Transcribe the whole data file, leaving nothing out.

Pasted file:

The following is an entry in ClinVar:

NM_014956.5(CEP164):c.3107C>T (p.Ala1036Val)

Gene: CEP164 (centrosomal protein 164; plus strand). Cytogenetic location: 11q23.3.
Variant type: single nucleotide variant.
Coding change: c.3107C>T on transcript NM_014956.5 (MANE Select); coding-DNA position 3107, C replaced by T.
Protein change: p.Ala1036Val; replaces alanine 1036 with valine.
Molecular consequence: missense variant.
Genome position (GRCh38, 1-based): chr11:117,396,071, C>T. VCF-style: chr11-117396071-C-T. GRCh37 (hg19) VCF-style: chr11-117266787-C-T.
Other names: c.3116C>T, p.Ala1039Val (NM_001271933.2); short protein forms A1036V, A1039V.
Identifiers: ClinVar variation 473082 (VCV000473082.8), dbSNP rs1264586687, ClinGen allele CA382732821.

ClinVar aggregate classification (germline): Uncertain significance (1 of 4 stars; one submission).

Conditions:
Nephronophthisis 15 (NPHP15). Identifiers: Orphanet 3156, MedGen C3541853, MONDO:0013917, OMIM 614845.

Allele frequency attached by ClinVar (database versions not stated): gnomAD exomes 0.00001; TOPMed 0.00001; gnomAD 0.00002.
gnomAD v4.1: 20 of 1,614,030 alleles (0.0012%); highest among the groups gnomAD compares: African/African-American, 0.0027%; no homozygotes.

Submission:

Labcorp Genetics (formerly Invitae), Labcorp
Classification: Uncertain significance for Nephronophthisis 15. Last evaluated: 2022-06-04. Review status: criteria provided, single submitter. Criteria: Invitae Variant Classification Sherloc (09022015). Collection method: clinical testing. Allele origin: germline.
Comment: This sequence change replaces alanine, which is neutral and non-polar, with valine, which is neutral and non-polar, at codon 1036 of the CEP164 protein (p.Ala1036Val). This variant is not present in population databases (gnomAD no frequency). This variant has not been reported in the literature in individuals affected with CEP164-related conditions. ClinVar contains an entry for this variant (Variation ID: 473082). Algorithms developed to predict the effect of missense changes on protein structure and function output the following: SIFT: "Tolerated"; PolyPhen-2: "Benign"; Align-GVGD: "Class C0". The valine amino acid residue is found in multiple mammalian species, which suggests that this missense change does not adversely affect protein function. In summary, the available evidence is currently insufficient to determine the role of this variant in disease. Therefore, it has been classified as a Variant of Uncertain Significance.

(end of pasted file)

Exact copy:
The following is an entry in ClinVar:

NM_014956.5(CEP164):c.3107C>T (p.Ala1036Val)

Gene: CEP164 (centrosomal protein 164; plus strand). Cytogenetic location: 11q23.3.
Variant type: single nucleotide variant.
Coding change: c.3107C>T on transcript NM_014956.5 (MANE Select); coding-DNA position 3107, C replaced by T.
Protein change: p.Ala1036Val; replaces alanine 1036 with valine.
Molecular consequence: missense variant.
Genome position (GRCh38, 1-based): chr11:117,396,071, C>T. VCF-style: chr11-117396071-C-T. GRCh37 (hg19) VCF-style: chr11-117266787-C-T.
Other names: c.3116C>T, p.Ala1039Val (NM_001271933.2); short protein forms A1036V, A1039V.
Identifiers: ClinVar variation 473082 (VCV000473082.8), dbSNP rs1264586687, ClinGen allele CA382732821.

ClinVar aggregate classification (germline): Uncertain significance (1 of 4 stars; one submission).

Conditions:
Nephronophthisis 15 (NPHP15). Identifiers: Orphanet 3156, MedGen C3541853, MONDO:0013917, OMIM 614845.

Allele frequency attached by ClinVar (database versions not stated): gnomAD exomes 0.00001; TOPMed 0.00001; gnomAD 0.00002.
gnomAD v4.1: 20 of 1,614,030 alleles (0.0012%); highest among the groups gnomAD compares: African/African-American, 0.0027%; no homozygotes.

Submission:

Labcorp Genetics (formerly Invitae), Labcorp
Classification: Uncertain significance for Nephronophthisis 15. Last evaluated: 2022-06-04. Review status: criteria provided, single submitter. Criteria: Invitae Variant Classification Sherloc (09022015). Collection method: clinical testing. Allele origin: germline.
Comment: This sequence change replaces alanine, which is neutral and non-polar, with valine, which is neutral and non-polar, at codon 1036 of the CEP164 protein (p.Ala1036Val). This variant is not present in population databases (gnomAD no frequency). This variant has not been reported in the literature in individuals affected with CEP164-related conditions. ClinVar contains an entry for this variant (Variation ID: 473082). Algorithms developed to predict the effect of missense changes on protein structure and function output the following: SIFT: "Tolerated"; PolyPhen-2: "Benign"; Align-GVGD: "Class C0". The valine amino acid residue is found in multiple mammalian species, which suggests that this missense change does not adversely affect protein function. In summary, the available evidence is currently insufficient to determine the role of this variant in disease. Therefore, it has been classified as a Variant of Uncertain Significance.